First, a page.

After a months-long testing period, Google today made its Datally data usage management app for Android available to the public. Here’s a quick peek.
Yes, it’s a weird name. (Google says it is pronounced as “day tally”.) The app was tested under the name Triangle in the Philippines only for about five months and released worldwide overnight with no real warning. And it’s the type of thing that should just be built-in to Android, of course: One assumes that releasing it as a standalone app now is simply a temporary measure to ensure that it can reach as many users as possible more quickly.
I will say this. If you’re not familiar with Google’s steadily-growing collection of utility apps—for example, the somewhat related Project Fi and Google Wifi apps—they’re generally quite good and are improving all the time. And Datally is a particularly modern-looking app that, I think, nicely highlights the current Google design aesthetic.
After giving the app permission to take your first-born son—you gotta love Android permissions—you’re prompted to set up its Data Saver feature. Data Saver uses a VPN to block unwanted data usage (and the wizard is quite to point out that you don’t need to worry about Google inspecting your data). Once that’s enabled, Datally will block data access over cellular for most apps and then prompt you as needed. You can, of course, configure which apps are on the “do not fly” list, as I think of it.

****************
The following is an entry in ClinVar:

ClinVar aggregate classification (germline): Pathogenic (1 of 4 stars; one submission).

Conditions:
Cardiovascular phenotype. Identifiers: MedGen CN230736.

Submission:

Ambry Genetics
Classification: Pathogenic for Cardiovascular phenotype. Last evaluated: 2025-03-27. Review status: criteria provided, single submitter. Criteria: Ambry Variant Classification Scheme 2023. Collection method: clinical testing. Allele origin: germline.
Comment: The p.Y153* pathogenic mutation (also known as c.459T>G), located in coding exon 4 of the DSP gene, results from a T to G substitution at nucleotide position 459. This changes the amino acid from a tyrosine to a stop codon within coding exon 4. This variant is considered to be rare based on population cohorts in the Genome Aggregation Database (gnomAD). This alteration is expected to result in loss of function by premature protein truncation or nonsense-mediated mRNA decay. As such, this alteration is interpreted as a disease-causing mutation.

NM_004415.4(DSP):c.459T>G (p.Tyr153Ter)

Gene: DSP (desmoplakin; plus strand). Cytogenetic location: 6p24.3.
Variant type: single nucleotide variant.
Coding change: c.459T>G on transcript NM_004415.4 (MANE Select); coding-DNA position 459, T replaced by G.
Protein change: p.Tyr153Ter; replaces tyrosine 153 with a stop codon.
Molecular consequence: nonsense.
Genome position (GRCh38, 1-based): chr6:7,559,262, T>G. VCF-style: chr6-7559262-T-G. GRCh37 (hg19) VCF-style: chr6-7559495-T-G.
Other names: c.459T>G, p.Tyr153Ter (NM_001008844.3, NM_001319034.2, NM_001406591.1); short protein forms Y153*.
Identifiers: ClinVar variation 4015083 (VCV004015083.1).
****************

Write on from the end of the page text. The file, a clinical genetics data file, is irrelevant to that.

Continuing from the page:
To test this, I disabled Wi-Fi on my Pixel 2 XL and began streaming with Google Play Music, and running various apps that need to be online to work properly. As you navigate around your phone, a little Datally bubble appears overlayed above the app, providing real-time data usage information.
Obviously, that can get annoying. But for those with low bandwidth caps, Datally could be a godsend. This is probably especially true for those in emerging markets, but it applies to anyone. I could see using this with a pay-as-you-go SIM in the US or internationally, for example.
Datally can also tell you when you’re near public Wi-Fi and help you get connected. I never leave my house, so I’ve not tested that yet, but Google says that this feature includes a nice community element where users can rate Wi-Fi quality and make the service even more useful going forward. Smart.
Anyway, if you’re concerned about data usage, and if you’d like to monitor which apps use the most data, Datally is worth looking at.